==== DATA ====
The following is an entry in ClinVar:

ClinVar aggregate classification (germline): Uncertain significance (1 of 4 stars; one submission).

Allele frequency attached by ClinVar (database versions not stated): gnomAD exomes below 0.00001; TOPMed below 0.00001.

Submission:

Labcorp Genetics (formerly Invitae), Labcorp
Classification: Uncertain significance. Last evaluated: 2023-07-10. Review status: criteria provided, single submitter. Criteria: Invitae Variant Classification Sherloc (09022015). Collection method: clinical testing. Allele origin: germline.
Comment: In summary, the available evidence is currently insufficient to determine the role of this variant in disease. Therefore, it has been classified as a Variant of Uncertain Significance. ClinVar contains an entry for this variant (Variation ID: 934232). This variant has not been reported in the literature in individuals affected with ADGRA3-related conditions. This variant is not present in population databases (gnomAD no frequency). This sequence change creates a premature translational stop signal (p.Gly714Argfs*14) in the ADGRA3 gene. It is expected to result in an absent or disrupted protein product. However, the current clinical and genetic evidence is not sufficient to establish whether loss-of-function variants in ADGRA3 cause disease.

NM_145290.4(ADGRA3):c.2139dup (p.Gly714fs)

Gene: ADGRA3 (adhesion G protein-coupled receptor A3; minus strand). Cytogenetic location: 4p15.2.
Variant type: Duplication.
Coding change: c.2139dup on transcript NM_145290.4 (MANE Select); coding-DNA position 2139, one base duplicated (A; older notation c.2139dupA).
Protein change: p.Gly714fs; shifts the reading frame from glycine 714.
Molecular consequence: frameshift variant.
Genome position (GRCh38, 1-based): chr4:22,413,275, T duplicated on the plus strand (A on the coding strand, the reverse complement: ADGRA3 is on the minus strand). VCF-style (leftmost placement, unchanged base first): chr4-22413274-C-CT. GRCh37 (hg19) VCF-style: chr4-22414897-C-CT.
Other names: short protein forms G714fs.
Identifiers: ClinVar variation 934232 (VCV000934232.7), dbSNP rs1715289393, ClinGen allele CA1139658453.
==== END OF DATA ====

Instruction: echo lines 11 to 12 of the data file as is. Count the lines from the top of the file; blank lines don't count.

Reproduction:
Coding change: c.2139dup on transcript NM_145290.4 (MANE Select); coding-DNA position 2139, one base duplicated (A; older notation c.2139dupA).
Protein change: p.Gly714fs; shifts the reading frame from glycine 714.